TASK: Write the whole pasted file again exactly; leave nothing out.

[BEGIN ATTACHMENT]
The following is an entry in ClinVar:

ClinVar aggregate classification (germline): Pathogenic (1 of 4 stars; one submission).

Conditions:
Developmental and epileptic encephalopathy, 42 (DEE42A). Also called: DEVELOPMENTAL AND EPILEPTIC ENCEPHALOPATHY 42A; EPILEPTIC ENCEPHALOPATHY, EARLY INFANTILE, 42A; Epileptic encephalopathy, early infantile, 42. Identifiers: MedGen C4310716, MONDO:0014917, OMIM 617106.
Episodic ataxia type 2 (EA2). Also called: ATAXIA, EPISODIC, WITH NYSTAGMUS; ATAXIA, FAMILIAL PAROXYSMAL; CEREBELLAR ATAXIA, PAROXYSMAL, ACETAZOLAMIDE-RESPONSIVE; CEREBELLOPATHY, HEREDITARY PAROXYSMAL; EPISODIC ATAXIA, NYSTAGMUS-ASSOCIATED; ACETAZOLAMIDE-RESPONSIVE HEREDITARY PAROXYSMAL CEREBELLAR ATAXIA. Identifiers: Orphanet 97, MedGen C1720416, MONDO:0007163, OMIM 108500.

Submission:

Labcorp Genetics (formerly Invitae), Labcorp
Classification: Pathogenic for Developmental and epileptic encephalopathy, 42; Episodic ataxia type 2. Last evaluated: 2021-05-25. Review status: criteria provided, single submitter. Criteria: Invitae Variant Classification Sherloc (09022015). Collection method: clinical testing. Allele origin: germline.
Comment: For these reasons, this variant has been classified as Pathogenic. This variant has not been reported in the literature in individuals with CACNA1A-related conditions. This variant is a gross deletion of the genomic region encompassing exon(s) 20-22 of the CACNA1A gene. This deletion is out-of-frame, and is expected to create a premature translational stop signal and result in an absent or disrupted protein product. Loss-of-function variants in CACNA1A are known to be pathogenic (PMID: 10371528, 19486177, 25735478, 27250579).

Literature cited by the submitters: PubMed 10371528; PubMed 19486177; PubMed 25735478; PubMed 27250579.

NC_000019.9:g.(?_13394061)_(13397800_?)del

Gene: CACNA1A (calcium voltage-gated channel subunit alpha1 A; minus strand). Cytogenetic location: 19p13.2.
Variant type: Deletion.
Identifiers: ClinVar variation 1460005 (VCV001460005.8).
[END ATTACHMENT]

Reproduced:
The following is an entry in ClinVar:

ClinVar aggregate classification (germline): Pathogenic (1 of 4 stars; one submission).

Conditions:
Developmental and epileptic encephalopathy, 42 (DEE42A). Also called: DEVELOPMENTAL AND EPILEPTIC ENCEPHALOPATHY 42A; EPILEPTIC ENCEPHALOPATHY, EARLY INFANTILE, 42A; Epileptic encephalopathy, early infantile, 42. Identifiers: MedGen C4310716, MONDO:0014917, OMIM 617106.
Episodic ataxia type 2 (EA2). Also called: ATAXIA, EPISODIC, WITH NYSTAGMUS; ATAXIA, FAMILIAL PAROXYSMAL; CEREBELLAR ATAXIA, PAROXYSMAL, ACETAZOLAMIDE-RESPONSIVE; CEREBELLOPATHY, HEREDITARY PAROXYSMAL; EPISODIC ATAXIA, NYSTAGMUS-ASSOCIATED; ACETAZOLAMIDE-RESPONSIVE HEREDITARY PAROXYSMAL CEREBELLAR ATAXIA. Identifiers: Orphanet 97, MedGen C1720416, MONDO:0007163, OMIM 108500.

Submission:

Labcorp Genetics (formerly Invitae), Labcorp
Classification: Pathogenic for Developmental and epileptic encephalopathy, 42; Episodic ataxia type 2. Last evaluated: 2021-05-25. Review status: criteria provided, single submitter. Criteria: Invitae Variant Classification Sherloc (09022015). Collection method: clinical testing. Allele origin: germline.
Comment: For these reasons, this variant has been classified as Pathogenic. This variant has not been reported in the literature in individuals with CACNA1A-related conditions. This variant is a gross deletion of the genomic region encompassing exon(s) 20-22 of the CACNA1A gene. This deletion is out-of-frame, and is expected to create a premature translational stop signal and result in an absent or disrupted protein product. Loss-of-function variants in CACNA1A are known to be pathogenic (PMID: 10371528, 19486177, 25735478, 27250579).

Literature cited by the submitters: PubMed 10371528; PubMed 19486177; PubMed 25735478; PubMed 27250579.

NC_000019.9:g.(?_13394061)_(13397800_?)del

Gene: CACNA1A (calcium voltage-gated channel subunit alpha1 A; minus strand). Cytogenetic location: 19p13.2.
Variant type: Deletion.
Identifiers: ClinVar variation 1460005 (VCV001460005.8).